Debt consolidation only makes sense if the following is true:

  • You have at least $5,000 in total debt

  • Your total debt is under 50% of your annual income

  • You have good-to-excellent credit to qualify for a balance transfer credit card or a low-interest personal loan

  • You make enough money each month to make debt payments

  • You know you you can prevent running up debt in the future

And make sure you know who your creditors are! If you don’t remember, don’t worry. Try checking out your credit report for that information.

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When is debt consolidation a bad idea?

Debt consolidation is not always a good idea. It won’t fix your financial problems if:

You have poor credit. If you have poor credit, you likely will not qualify for a debt consolidation loan. Moreover, debt consolidation will usually have a negative impact on your credit score. That’s because old credit accounts usually have a positive impact on your credit and consolidation turns all old accounts into a single new one.

If your credit score is not where you want it to be, know that it’s not permanent. Consider looking into other ways to repair your credit.

You have an excessive spending habit. Consolidation is not a magic pill for all your financial worries. If you have poor spending habits and aren’t sticking to a reasonable budget, you will likely fail to repay your consolidation loan or line of credit. And consolidation will only further weaken your finances. Consolidation only makes sense if you have a plan to avoid getting into debt in the future.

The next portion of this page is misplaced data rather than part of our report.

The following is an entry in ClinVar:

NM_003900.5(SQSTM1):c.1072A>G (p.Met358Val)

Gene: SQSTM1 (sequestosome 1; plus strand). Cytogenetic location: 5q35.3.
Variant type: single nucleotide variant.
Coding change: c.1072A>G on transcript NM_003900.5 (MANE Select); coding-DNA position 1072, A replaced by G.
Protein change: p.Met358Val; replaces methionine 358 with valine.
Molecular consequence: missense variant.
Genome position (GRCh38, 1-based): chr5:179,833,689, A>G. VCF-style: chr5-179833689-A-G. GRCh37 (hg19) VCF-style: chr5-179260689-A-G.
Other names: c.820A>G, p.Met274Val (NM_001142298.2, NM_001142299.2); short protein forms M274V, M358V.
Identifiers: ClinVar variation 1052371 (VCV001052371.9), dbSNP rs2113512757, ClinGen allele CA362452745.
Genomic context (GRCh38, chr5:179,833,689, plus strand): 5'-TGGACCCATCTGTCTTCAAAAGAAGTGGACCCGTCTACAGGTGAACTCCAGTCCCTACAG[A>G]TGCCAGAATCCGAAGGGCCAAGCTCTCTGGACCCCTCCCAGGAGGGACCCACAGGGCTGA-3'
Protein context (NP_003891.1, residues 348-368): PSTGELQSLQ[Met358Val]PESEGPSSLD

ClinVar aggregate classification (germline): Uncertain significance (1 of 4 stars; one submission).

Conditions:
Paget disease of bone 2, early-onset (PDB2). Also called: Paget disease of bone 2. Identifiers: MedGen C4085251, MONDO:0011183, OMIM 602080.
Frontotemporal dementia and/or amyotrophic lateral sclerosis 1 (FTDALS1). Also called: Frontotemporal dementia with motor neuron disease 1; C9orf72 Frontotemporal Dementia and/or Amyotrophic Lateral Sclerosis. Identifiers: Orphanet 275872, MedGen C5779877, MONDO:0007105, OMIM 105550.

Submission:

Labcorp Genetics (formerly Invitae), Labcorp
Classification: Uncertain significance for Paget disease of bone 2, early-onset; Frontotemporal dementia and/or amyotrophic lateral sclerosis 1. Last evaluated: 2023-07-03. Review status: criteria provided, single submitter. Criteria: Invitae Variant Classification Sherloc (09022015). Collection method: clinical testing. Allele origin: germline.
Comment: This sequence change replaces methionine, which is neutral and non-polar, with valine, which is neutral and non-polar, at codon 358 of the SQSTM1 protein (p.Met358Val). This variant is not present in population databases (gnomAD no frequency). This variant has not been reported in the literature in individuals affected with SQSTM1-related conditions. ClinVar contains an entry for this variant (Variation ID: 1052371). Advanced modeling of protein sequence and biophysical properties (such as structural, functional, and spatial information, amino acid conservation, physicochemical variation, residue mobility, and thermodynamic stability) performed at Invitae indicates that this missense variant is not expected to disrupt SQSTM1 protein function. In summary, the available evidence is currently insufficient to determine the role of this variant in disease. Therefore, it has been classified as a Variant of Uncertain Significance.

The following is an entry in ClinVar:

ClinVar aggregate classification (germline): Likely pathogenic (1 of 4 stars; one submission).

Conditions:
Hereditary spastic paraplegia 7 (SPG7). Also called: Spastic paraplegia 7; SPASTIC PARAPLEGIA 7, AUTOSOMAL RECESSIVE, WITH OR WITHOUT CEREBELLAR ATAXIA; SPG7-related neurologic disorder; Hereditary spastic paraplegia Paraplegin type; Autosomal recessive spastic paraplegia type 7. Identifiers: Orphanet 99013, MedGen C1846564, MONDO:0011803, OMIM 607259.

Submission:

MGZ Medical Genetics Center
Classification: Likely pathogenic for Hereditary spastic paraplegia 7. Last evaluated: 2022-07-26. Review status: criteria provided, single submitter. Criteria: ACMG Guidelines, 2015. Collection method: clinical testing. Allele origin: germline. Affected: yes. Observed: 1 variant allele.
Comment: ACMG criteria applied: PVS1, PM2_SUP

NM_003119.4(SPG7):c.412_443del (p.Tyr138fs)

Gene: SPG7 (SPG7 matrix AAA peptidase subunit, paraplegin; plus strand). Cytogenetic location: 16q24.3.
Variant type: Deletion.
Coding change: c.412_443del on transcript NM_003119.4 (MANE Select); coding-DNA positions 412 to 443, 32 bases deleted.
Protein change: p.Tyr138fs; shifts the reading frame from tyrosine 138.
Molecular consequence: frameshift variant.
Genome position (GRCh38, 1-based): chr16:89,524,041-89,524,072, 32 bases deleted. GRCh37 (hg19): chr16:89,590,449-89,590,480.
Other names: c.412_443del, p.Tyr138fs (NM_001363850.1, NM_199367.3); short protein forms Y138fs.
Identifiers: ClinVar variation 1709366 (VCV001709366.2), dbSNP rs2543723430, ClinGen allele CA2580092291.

You are buried in debt. If your total debt is over half your annual income, then consolidation likely won’t be effective. You may need to explore more vigorous debt relief options like the fresh start of Chapter 7 bankruptcy.

You have under $5,000 in debt. If you have a very small amount of debt that can be paid off in under a year at your current pace, consolidation will not be effective. In this case, you only save a small amount on interest and would still have to pay fees associated with consolidation, so it would not be worth it.

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If you owe a manageable amount of debt and have good credit, debt consolidation is an important tool worth considering. Debt consolidation does not erase debt, but it can be helpful in reducing your interest rate on debt you owe. We suggest using the nonprofit Greenpath for debt consolidation to help you think through the options if that is the direction you choose. They’ve prepared this resource on how to get started: Looking To Get Out of Debt in 2019? Here’s How to Start.

If debt consolidation does not sound like the right choice for you, maybe it’s time to consider bankruptcy. Even after bankruptcy, there are ways to take advantage of your fresh start and to rebuild your credit.